CSIS Says Navy Rudderless

The Navy does not have a workable strategy or know how to handle its shipbuilding plans, and senior Navy officials should be held accountable for this, says one of Washington's most august strategic thinkers, Tony Cordesman. "Unrealistic force plans, overoptimistic cost estimates, unrealistic projections of technical feasibility, and inadequate program management have created an unaffordable ship building program, led the Navy to phase out capable ships for new ships it cannot fund, and threaten the US Navy’s ability to implement an effective maritime strategy." write Cordesman and his co-author.

For more than a year, some of the keenest Navy watchers have been muttering that the service has lost its way.

One senior defense analyst told me three months ago that the Navy and its leaders had utterly failed to develop a warfighting strategy and had utterly mismanaged their shipbuilding program because they just didn’t know what to do.

Now one of the most venerable names in strategy and national security issues, Tony Cordesman, has come out publicly and said pretty much the same thing. “Unrealistic force plans, overoptimistic cost estimates, unrealistic projections of technical feasibility, and inadequate program management have created an unaffordable ship building program, led the Navy to phase out capable ships for new ships it cannot fund, and threaten the US Navy’s ability to implement an effective maritime strategy.” write Cordesman and Hans Ulrich Kaeser, co-author of their study, “Abandon Ships: The Costly Illusion of Unaffordable Transformation”. A Washington thinktank, the Center for Strategic and International Studies, published it.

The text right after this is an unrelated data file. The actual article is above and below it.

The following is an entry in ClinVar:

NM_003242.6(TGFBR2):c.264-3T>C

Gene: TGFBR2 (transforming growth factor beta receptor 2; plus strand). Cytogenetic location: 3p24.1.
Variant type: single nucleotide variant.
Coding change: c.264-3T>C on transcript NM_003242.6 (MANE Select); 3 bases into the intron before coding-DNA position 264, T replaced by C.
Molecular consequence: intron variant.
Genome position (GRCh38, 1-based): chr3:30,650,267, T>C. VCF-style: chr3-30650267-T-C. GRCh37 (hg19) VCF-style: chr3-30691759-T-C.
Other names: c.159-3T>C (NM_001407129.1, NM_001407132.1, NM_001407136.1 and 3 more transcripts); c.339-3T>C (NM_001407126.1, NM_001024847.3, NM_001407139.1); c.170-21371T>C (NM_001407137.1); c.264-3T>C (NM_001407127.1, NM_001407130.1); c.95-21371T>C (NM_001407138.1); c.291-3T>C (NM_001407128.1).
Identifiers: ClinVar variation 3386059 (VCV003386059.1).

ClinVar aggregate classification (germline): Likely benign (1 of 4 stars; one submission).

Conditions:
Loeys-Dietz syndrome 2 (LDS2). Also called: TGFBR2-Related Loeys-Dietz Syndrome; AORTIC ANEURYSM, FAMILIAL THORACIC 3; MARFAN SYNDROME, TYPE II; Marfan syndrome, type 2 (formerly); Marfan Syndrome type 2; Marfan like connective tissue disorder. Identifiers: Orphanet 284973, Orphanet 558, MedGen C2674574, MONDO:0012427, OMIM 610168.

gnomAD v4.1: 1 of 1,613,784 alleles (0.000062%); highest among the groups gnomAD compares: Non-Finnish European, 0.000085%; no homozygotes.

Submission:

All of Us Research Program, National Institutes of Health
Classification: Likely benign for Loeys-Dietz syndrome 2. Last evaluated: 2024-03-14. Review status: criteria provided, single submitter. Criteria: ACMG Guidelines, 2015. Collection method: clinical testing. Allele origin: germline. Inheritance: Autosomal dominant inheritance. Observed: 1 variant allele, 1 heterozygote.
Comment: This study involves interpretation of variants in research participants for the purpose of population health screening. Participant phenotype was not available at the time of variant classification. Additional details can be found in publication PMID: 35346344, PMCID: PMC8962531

Their analysis zeroes right in on the absence of any strategic vision for the Navy. “The problem starts at a conceptual disconnect between strategy and reality. The Navy’s ‘Cooperative Strategy for 21st Century Seapower’ is a set of concepts that was not linked to any clearly defined force plan, modernization plan, program, or budget. Navy shipbuilding plans are now shaped more as the result of budgetary constraints than as a response to strategic requirements. They seem to be an expression of wishful thinking rather than a realistic strategic guideline for naval procurement.”

It gets worse. “The Navy’s procurement policy is in serious disarray, and is creating situation where the most serious threat to the US Navy is now the US Navy.” Can you hear the Chinese admirals chuckling in the background?

How bad can it get? “The Congressional Budget Office estimates that the execution of the Navy’s current 30-year shipbuilding plan would cost an average $25 billion per year, 30 percent above Navy estimates. Cost overruns, such as estimated $1 billion for the CVN-78 aircraft carrier jeopardize the entire program. Overoptimistic cost estimates have led Navy officials to shift funding to the outyears. This will cause a temporary shortfall of carriers and a breach of US law,” the authors write.

What is the solution? Part of it would appear to involve sacking people (as the British would put it). All this bungling “is a case study in failed leadership on the part of the most senior officers and civilians in the Navy. Who should get the boot? The authors point the finger at “senior flag officers, senior civilians, and the Secretary of the Navy.” Hold them accountable and then the Navy needs to Improve costs analysis, contracting procedures, technology estimates and other management tools.

Let’s see if Defense Secretary Robert Gates agrees.